Dr. Erik Herzog is a Professor of Biology at Washington University in St. Louis. He received his PhD in Neuroscience at Syracuse University. Erik then completed a postdoctoral fellowship at the University of Virginia. Erik is with us today to tell us about his journey through life and science.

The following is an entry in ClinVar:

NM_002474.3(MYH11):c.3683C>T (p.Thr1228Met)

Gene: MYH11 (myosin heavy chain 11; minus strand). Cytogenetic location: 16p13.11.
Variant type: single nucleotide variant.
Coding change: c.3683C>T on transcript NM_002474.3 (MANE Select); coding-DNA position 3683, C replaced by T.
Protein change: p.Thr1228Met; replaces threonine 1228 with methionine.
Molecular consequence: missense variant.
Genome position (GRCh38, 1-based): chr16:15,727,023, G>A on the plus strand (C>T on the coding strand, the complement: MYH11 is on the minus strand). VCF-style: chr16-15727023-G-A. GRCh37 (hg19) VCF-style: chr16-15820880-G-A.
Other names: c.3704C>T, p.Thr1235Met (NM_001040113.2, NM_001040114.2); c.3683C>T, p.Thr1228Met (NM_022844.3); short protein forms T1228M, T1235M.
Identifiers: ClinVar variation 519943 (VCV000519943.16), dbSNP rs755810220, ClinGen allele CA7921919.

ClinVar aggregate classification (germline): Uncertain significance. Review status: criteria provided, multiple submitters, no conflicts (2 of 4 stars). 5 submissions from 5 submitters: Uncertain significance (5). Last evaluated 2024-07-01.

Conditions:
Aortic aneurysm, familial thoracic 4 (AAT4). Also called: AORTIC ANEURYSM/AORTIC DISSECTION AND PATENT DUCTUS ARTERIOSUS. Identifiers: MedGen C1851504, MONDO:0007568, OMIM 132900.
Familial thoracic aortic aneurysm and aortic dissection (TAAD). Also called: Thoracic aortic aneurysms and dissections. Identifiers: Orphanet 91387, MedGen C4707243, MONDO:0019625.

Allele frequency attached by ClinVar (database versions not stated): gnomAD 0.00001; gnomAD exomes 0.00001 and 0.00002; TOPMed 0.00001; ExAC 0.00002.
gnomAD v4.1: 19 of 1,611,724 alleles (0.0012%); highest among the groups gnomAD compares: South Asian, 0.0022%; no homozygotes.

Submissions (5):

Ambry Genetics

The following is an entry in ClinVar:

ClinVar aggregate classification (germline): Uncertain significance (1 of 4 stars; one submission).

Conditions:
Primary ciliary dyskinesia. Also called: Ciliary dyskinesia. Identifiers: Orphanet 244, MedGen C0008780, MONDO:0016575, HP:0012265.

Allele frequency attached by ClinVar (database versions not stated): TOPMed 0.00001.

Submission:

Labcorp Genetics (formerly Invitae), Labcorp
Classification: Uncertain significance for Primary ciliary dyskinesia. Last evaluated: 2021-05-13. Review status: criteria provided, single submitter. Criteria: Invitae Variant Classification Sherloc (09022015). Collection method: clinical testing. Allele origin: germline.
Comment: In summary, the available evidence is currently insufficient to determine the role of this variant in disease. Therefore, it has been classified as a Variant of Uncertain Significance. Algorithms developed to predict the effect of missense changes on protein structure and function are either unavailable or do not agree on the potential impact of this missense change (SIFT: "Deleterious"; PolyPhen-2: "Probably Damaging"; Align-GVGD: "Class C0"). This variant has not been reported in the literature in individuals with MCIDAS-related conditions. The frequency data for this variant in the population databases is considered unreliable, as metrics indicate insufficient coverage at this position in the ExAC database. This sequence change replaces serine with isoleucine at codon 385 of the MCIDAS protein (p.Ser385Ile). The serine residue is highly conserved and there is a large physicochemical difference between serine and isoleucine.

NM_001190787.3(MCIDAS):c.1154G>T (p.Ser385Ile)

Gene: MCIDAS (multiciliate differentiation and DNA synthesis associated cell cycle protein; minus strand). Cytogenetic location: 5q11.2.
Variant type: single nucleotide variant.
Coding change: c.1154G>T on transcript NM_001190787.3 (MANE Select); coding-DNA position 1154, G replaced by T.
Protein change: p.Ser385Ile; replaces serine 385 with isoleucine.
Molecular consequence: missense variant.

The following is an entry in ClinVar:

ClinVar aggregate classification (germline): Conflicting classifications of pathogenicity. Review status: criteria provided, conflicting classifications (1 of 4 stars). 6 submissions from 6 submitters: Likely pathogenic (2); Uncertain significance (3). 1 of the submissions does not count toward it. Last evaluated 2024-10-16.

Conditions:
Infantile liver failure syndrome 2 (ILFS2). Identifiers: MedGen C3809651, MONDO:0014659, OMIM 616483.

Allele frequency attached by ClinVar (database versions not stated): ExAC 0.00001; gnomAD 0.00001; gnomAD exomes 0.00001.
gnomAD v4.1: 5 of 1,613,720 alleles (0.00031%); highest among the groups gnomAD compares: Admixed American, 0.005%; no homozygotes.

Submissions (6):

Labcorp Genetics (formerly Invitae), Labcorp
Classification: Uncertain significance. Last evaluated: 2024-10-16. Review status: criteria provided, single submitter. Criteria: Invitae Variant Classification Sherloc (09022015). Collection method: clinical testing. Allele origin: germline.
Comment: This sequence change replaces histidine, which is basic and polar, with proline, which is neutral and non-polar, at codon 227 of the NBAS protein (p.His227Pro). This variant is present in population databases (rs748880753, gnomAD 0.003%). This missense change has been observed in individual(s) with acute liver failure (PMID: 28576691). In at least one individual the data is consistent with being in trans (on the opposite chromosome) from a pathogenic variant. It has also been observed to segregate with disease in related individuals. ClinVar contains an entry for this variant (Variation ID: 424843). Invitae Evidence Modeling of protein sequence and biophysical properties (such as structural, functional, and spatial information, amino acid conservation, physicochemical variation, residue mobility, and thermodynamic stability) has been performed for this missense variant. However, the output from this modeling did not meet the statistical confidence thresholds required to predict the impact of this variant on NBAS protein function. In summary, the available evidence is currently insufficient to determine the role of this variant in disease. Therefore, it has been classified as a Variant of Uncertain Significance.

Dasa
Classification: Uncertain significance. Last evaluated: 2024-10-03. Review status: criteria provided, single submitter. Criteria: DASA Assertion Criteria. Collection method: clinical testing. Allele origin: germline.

Nearly all organisms have a biological clock that keeps daily time. Biological clocks that drive near 24-hour rhythms in behavior and physiology have been found in a wide variety of organisms and cell types. The Herzog Lab studies the molecules, cells and circuits underlying these circadian rhythms in mammals using techniques that include planar electrode arrays, real-time cellular imaging and genetic manipulations (i.e. mutants, knockouts, transgenics, optogenetics, etc.). This approach is producing insight into the roles of specific neuropeptides and cell types in the rich repertoire of daily behaviors. Erik’s lab currently focuses on circadian regulation in and by the suprachiasmatic nucleus (SCN) of the hypothalmus, the olfactory bulb (OB), and astroglial cells of the neocortex. They ask questions like: Which cells generate these rhythms? How do they synchronize to one another? What are the consequences when their rhythms are disrupted?